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Development of the imager for the Micro Solar-Flare Apparatus (MiSolFA)

English title Development of the imager for the Micro Solar-Flare Apparatus (MiSolFA)
Applicant Krucker Samuel
Number 163377
Funding scheme Project funding (Div. I-III)
Research institution Fachhochschule Nordwestschweiz Hochschule für Technik
Institution of higher education University of Applied Sciences and Arts Northwestern Switzerland (without UTE) - FHNW
Main discipline Astronomy, Astrophysics and Space Sciences
Start/End 01.10.2015 - 30.09.2020
Approved amount 460'966.00
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Keywords (5)

Space instrumentation; Solar flares; X-ray; Indirect imaging system; micro-satellite

Lay Summary (Italian)

Lead
Il gruppo di ricerca in fisica solare della FHNW è leader mondiale nello sviluppo di sistemi per ottenere immagini a raggi X in modo indiretto, sfruttabili per scopi scientifici in missioni spaziali. Tra i sistemi già sviluppati ci sono quelli che equipaggiano la missione RHESSI della NASA, che opera in orbita dal 2002, e lo strumento STIX della missione Solar Orbiter di ESA, che verrà lanciato dalla NASA nel 2018.
Lay summary

Questo nuovo progetto spinge la tecnologia ben oltre i limiti attuali, con lo scopo di produrre un rivelatore di raggi X estremamente compatto, che possa essere operato a bordo di un piccolo micro-satellite, che verrà lanciato con il supporto dell'Agenzia Spaziale Italiana nel 2020.  In questo progetto verranno sviluppate nuove griglie assorbenti per raggi X, con periodi tanto piccoli quanto un quinto del diametro di un capello (10 micron), in modo da poter ottenere risoluzioni angolari simili a STIX negli angusti limiti di spazio disponibile in un micro-satellite (10cmx10cmx30cm).  Se verrà adottata in una missione di dimensioni "regolari", la nuova tecnologia permetterà inoltre di migliorare la risoluzione per un fattore 10, permettendo di risolvere strutture fini sul Sole (fino a 150 km, ovvero 0.2 secondi d'arco).  Oltre ad aprire una nuova frontiera nell'astrofisica a raggi X, lo sviluppo di tali griglie avrà anche importanti ricadute sull'industria svizzera, com applicazioni nel campo della radiografia a contrasto di fase, la quale ha un mercato potenziale enorme.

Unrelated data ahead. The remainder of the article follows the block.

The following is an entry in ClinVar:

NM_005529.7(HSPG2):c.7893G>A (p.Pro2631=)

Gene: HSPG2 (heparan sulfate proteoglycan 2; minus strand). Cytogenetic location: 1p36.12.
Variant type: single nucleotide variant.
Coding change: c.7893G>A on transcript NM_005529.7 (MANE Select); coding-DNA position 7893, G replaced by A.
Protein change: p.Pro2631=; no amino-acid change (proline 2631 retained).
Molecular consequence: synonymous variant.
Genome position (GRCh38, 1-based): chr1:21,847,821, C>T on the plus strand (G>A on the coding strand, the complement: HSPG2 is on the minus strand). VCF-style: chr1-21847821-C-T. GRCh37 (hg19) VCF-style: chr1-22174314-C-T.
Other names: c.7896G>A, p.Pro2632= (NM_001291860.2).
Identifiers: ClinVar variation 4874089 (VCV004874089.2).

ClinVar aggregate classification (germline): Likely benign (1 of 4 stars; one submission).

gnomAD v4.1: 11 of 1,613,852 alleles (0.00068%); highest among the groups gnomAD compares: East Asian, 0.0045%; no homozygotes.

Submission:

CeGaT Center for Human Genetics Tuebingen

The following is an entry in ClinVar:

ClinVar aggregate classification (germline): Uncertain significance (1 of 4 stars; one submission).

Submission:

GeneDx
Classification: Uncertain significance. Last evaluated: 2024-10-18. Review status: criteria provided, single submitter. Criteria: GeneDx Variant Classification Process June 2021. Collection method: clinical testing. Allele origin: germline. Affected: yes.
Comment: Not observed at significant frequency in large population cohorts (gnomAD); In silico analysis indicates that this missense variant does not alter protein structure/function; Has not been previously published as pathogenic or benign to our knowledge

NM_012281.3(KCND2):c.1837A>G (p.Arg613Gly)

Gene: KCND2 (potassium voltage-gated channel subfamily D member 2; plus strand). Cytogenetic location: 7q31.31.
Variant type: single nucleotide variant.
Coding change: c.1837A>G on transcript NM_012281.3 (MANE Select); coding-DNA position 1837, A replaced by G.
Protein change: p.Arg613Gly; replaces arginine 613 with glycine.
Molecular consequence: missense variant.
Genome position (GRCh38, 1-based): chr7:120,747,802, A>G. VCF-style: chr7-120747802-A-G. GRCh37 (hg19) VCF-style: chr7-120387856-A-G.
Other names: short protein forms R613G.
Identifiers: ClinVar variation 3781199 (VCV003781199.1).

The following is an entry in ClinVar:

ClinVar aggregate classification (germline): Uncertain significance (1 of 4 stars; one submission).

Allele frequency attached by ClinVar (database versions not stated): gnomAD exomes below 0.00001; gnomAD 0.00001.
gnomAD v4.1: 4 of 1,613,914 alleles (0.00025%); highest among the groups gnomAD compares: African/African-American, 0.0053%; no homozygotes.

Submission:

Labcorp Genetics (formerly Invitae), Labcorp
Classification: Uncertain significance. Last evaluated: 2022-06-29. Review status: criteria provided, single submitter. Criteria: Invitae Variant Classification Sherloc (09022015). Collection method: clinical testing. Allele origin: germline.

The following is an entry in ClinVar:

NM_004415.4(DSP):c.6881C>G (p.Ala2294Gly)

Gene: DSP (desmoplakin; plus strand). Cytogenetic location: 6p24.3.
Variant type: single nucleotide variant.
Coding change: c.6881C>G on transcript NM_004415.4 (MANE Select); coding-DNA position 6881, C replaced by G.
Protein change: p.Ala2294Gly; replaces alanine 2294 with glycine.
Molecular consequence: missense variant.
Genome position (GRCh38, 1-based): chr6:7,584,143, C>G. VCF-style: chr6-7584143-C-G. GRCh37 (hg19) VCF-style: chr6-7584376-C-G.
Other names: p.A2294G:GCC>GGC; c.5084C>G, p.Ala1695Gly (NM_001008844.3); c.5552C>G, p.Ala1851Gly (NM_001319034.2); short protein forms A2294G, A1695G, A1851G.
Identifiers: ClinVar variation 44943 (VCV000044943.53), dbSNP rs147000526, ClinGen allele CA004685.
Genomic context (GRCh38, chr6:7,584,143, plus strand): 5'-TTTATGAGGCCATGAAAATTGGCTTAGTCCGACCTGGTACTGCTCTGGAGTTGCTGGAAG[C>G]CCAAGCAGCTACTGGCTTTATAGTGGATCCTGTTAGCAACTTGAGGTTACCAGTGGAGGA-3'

Direct link to Lay Summary Last update: 06.10.2015

Responsible applicant and co-applicants

Employees

Publications

Publication
GOES class estimation for behind-the-limb solar flares using MESSENGER SAX
LastufkaErica, GOES class estimation for behind-the-limb solar flares using MESSENGER SAX, in Astrophycial Journal.
Measuring X-ray anisotropy in solar flares. Prospective stereoscopic capabilities of STIX and MiSolFA
Casadei Diego, Measuring X-ray anisotropy in solar flares. Prospective stereoscopic capabilities of STIX and MiSolFA, in Astronomy & Astrophysics.
Multiwavelength Stereoscopic Observation of the 2013 May 1 Solar Flare and CME
Lastufka Erica, Multiwavelength Stereoscopic Observation of the 2013 May 1 Solar Flare and CME, in Astrophysical Journal.
The Micro Solar Flare Apparatus (MiSolFA) instrument concept
Lastufka Erica, The Micro Solar Flare Apparatus (MiSolFA) instrument concept, in Advances in Space Research.

Collaboration

Group / person Country
Types of collaboration
CMT Rickenbach SA Switzerland (Europe)
- in-depth/constructive exchanges on approaches, methods or results
- Industry/business/other use-inspired collaboration
CEA Saclay France (Europe)
- in-depth/constructive exchanges on approaches, methods or results
- Publication
- Research Infrastructure
Paul Scherrer Institute (PSI) Switzerland (Europe)
- in-depth/constructive exchanges on approaches, methods or results
- Publication
- Research Infrastructure
Microworks, Karlsruhe Germany (Europe)
- in-depth/constructive exchanges on approaches, methods or results
- Industry/business/other use-inspired collaboration
IMT Srl, Roma Italy (Europe)
- Industry/business/other use-inspired collaboration
University of Genova Italy (Europe)
- in-depth/constructive exchanges on approaches, methods or results
- Publication
- Research Infrastructure
Italian Space Agengy (ASI) Italy (Europe)
- in-depth/constructive exchanges on approaches, methods or results
- Research Infrastructure

Scientific events

Active participation

Title Type of contribution Title of article or contribution Date Place Persons involved